As I’m lying here at 5 a.m. and contemplating just getting up for the day at this early hour after not sleeping for the last hour, I’m thinking about all the good things in life.
This was in direct response to a dream that woke me up. I was somewhere in Texas stuck at the bottom of a sand pit with high walls of sand. The walls had been formed by some moisture and stood tall around me. There was one way out but only at about four feet in height. I’m not a very high jumper, so that was ruled out. Then I thought I could dig my way out, but the last way I wanted to leave this earth was to be buried in sand. The walls were pretty solid, but they were still made of sand.
I suppose the dream represented how I’m feeling right now, maybe how many of us have been feeling. I don’t know how the dream ended because I woke up before I could crawl out.
I thought about how real life echoes images and situations in your dreams. Though I don’t know how the dream would have ended, there are certain things I’m sure of that we’ll all end up learning when this pandemic ends.
We’re all getting schooled on our priorities, and this thing is teaching us to spend time with loved ones, quality time and not just quantity time.
We will start to see goodness in humanity – providing food and other supplies to those in need and making phone calls to their elderly family and friends to make sure they know it’s not the end of the world, though it may feel like it while they’re in isolation.
People will also be supporting businesses who have suffered due to the mandatory closure.
We might even take better care of ourselves with better hand washing, eating and taking supplements that boosts our immunity. We’ve all been contemplating whether we have COVID-19 and whether or not we need to check ourselves into the CDC. But we’re told to stay home and take care of ourselves unless we are gravely ill. Maybe this will make us think twice before we go into the doctor when this is all over. Maybe this will help drive healthcare costs down for all of us.
We might get to know our family a bit better.
We will be forced to spend time with our children, both school-aged and college-aged, and even possibly be forced to appreciate a sometimes unappreciated teaching profession. Maybe the kids have been home with us for a week now, and we’ve seen what they do and part of what their teachers have to do. Though we really don’t see the full picture of what goes into teaching – the lesson prep and the classroom and behavior management that happens everyday with 25 or more children in a room together. We also don’t see the differentiating in instruction to meet the needs of the varied learners in the class.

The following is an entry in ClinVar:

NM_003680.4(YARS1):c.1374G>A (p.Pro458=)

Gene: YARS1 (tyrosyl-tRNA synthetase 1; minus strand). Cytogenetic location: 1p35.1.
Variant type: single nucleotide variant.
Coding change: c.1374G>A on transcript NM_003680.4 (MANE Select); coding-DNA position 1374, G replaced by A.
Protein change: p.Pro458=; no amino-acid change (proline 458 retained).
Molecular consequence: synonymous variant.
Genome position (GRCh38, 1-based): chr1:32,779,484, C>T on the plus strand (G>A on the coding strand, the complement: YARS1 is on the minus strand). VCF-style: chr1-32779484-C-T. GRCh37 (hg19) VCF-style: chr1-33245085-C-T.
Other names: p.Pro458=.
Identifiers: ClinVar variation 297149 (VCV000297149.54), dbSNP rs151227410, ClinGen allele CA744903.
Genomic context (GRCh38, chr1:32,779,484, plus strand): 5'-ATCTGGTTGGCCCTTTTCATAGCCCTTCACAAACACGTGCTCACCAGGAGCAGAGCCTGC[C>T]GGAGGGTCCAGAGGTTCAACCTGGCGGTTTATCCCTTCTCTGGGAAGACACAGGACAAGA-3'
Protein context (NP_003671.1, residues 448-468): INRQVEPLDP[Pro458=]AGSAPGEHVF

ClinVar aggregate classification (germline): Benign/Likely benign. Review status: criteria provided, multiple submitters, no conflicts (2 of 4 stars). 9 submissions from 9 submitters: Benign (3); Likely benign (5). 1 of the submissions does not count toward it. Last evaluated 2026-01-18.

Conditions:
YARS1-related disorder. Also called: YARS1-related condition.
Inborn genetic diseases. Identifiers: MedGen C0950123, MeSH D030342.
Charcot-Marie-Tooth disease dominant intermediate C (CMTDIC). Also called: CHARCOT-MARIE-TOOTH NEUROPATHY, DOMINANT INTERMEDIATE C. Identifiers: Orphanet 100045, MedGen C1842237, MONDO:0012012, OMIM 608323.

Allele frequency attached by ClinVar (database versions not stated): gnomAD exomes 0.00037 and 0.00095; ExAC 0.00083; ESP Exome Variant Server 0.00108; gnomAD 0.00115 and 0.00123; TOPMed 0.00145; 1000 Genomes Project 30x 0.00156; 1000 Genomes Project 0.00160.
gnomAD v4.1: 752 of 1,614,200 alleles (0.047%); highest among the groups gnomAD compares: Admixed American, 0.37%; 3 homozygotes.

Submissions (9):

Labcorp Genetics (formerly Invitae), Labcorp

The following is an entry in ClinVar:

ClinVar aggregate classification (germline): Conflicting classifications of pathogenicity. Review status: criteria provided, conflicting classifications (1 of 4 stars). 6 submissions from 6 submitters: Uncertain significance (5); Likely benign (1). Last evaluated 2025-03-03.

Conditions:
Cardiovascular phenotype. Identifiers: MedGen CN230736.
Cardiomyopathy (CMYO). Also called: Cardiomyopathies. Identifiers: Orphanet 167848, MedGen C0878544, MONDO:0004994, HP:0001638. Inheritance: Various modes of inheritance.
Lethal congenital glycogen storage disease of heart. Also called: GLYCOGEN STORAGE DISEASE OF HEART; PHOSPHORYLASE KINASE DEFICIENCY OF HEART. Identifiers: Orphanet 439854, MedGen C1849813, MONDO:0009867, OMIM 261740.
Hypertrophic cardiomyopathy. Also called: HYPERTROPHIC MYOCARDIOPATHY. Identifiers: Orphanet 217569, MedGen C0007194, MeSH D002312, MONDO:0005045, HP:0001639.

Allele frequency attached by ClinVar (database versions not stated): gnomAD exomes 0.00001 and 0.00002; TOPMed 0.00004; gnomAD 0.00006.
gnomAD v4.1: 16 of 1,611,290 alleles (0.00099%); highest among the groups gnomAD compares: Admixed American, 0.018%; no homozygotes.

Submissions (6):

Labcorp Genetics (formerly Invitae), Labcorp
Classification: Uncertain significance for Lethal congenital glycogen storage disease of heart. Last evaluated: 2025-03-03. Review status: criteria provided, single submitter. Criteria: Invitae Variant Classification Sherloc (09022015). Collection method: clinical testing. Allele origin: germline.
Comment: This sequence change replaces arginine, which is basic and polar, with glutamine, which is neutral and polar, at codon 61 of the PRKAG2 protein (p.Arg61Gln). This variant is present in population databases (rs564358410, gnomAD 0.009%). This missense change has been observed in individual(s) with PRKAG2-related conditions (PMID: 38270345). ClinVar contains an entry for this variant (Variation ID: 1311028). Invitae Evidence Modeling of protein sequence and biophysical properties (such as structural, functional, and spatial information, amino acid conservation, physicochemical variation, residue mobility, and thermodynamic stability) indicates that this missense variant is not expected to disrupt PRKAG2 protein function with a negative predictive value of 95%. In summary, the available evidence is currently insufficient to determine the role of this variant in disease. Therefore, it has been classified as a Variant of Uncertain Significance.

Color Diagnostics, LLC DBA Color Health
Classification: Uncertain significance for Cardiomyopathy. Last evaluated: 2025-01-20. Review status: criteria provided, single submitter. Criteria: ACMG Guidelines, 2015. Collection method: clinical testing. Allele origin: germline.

There are many things we don’t see that the teacher does, but now we are starting to see it.
We even may be less quick to blame our child’s teacher when we’re not happy with something.
We might have a better appreciation for our leaders. They are making decisions we would
never want to make.
This pandemic might teach us to get out into nature more. State parks are open. There’s been no ban on going outside, and spring is just around the corner.
We’re at a time better than at any point in history where it’s technologically possible to weather this storm together remotely.
So while we’re all in this together, in the pits so to speak, there are lessons we’ll all take from this and likely become a better society because of the hardships. Without hardships, we don’t grow.
I am reminded of these encouraging words from Scripture and that God reminds us that we don’t have to be “down in the pits.”
“Have I not commanded you? Be strong and courageous. Do not be frightened, and do not be dismayed, for the Lord your God is with you wherever you go.” - Joshua 1:9
“May the God of hope fill you with all joy and peace as you trust in him, so that you may overflow with hope by the power of the Holy Spirit.” - Romans 15:3
Traci LeBrun is the editor of the Messenger.